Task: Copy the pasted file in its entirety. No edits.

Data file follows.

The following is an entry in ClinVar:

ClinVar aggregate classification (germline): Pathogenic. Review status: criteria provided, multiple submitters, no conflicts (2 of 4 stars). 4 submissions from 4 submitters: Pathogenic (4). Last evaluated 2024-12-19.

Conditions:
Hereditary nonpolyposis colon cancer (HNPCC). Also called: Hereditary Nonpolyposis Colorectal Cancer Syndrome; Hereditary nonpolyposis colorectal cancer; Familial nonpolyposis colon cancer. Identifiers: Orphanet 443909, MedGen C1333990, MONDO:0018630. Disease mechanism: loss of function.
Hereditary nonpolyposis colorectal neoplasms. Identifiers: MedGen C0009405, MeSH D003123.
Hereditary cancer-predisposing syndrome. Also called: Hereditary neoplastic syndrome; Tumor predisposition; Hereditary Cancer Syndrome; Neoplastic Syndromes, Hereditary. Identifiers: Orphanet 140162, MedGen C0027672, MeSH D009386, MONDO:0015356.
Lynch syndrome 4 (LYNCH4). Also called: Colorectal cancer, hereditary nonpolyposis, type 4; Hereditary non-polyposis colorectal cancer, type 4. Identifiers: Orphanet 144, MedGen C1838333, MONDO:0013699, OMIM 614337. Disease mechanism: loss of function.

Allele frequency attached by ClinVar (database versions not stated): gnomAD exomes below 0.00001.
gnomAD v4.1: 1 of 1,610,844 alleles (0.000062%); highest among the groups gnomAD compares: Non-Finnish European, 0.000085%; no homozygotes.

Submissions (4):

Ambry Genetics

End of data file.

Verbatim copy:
The following is an entry in ClinVar:

ClinVar aggregate classification (germline): Pathogenic. Review status: criteria provided, multiple submitters, no conflicts (2 of 4 stars). 4 submissions from 4 submitters: Pathogenic (4). Last evaluated 2024-12-19.

Conditions:
Hereditary nonpolyposis colon cancer (HNPCC). Also called: Hereditary Nonpolyposis Colorectal Cancer Syndrome; Hereditary nonpolyposis colorectal cancer; Familial nonpolyposis colon cancer. Identifiers: Orphanet 443909, MedGen C1333990, MONDO:0018630. Disease mechanism: loss of function.
Hereditary nonpolyposis colorectal neoplasms. Identifiers: MedGen C0009405, MeSH D003123.
Hereditary cancer-predisposing syndrome. Also called: Hereditary neoplastic syndrome; Tumor predisposition; Hereditary Cancer Syndrome; Neoplastic Syndromes, Hereditary. Identifiers: Orphanet 140162, MedGen C0027672, MeSH D009386, MONDO:0015356.
Lynch syndrome 4 (LYNCH4). Also called: Colorectal cancer, hereditary nonpolyposis, type 4; Hereditary non-polyposis colorectal cancer, type 4. Identifiers: Orphanet 144, MedGen C1838333, MONDO:0013699, OMIM 614337. Disease mechanism: loss of function.

Allele frequency attached by ClinVar (database versions not stated): gnomAD exomes below 0.00001.
gnomAD v4.1: 1 of 1,610,844 alleles (0.000062%); highest among the groups gnomAD compares: Non-Finnish European, 0.000085%; no homozygotes.

Submissions (4):

Ambry Genetics